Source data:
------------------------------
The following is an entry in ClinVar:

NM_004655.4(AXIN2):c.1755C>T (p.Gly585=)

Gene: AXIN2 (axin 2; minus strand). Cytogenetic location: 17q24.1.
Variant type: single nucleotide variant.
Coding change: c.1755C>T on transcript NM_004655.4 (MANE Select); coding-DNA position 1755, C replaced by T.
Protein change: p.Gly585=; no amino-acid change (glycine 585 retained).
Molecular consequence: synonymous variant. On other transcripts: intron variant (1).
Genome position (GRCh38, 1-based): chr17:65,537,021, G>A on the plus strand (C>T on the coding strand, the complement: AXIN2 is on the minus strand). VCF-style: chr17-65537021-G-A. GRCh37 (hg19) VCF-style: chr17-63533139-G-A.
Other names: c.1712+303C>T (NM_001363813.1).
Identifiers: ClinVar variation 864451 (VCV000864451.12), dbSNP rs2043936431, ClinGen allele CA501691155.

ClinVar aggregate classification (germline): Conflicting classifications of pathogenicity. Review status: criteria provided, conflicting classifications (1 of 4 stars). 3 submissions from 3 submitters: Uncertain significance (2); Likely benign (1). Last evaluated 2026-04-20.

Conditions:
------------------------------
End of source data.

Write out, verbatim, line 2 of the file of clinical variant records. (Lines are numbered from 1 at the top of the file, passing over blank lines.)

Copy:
NM_004655.4(AXIN2):c.1755C>T (p.Gly585=)